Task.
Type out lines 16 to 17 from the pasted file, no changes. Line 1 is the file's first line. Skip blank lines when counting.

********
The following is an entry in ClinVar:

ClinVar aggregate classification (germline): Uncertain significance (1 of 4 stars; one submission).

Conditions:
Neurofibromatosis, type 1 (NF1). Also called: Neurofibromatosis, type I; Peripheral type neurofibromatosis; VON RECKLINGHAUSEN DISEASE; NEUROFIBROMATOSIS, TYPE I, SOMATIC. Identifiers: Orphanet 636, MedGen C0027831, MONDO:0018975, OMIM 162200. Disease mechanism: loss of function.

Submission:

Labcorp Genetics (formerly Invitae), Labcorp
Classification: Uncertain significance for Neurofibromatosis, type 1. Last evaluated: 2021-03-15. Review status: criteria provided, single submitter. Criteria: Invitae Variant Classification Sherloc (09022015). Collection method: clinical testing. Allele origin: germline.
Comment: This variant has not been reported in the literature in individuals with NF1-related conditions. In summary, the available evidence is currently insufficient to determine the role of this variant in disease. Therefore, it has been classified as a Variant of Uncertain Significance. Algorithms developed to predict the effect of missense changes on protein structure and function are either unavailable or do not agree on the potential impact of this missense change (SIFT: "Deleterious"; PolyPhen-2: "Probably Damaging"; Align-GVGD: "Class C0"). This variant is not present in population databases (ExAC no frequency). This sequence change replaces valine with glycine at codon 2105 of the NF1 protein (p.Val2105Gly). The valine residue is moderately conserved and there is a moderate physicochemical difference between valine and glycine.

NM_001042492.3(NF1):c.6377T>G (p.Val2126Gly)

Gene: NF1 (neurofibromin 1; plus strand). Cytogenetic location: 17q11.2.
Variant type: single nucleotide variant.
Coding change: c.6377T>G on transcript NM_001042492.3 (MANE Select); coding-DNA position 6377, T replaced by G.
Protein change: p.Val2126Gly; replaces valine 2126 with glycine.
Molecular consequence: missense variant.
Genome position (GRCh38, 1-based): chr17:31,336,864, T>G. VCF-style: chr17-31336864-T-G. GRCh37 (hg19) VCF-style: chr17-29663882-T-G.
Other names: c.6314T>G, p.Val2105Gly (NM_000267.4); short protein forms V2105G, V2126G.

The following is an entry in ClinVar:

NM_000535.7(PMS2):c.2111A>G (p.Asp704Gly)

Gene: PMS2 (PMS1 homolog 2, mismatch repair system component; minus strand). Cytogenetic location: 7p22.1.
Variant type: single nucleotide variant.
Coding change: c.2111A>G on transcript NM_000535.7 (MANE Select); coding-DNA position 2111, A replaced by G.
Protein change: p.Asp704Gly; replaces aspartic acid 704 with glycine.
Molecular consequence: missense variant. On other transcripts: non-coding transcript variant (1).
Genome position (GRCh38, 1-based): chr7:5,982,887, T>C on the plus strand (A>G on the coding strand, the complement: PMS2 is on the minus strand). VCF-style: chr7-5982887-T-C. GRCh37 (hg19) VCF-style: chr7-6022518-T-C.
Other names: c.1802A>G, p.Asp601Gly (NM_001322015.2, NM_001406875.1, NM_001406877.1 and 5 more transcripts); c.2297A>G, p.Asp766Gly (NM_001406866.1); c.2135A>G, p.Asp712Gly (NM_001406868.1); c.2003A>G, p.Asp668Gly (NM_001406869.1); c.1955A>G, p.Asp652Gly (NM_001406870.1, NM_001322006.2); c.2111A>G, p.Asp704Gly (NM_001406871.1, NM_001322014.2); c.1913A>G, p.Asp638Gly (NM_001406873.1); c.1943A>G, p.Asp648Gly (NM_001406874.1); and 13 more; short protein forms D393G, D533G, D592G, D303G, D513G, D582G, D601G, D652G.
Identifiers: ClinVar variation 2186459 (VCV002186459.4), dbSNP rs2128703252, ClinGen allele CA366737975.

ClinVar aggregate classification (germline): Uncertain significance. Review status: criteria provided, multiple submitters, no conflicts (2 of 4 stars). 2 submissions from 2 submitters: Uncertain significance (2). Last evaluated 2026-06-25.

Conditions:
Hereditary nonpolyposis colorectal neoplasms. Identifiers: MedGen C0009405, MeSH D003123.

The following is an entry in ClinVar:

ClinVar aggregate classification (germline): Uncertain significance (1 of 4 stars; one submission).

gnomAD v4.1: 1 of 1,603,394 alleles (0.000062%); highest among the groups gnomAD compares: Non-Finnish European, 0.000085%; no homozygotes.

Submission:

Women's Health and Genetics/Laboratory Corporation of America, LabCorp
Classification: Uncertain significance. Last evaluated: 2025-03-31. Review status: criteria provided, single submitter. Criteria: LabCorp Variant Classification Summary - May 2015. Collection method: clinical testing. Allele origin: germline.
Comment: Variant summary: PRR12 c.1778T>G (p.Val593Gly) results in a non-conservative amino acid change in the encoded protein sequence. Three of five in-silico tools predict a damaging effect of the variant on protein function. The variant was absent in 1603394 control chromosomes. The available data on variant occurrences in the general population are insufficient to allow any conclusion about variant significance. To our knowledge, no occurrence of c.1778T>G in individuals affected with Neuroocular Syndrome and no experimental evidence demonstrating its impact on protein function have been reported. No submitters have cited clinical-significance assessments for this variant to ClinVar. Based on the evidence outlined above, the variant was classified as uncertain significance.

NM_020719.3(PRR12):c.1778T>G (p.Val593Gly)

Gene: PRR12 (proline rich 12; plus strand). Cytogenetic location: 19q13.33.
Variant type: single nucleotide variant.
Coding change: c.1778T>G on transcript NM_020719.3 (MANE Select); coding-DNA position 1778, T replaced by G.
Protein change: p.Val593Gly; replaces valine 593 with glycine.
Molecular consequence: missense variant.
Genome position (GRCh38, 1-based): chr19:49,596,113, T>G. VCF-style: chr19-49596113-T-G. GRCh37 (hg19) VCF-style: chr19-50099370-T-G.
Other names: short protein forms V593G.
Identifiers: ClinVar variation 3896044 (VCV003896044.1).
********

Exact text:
Other names: c.6314T>G, p.Val2105Gly (NM_000267.4); short protein forms V2105G, V2126G.

The following is an entry in ClinVar: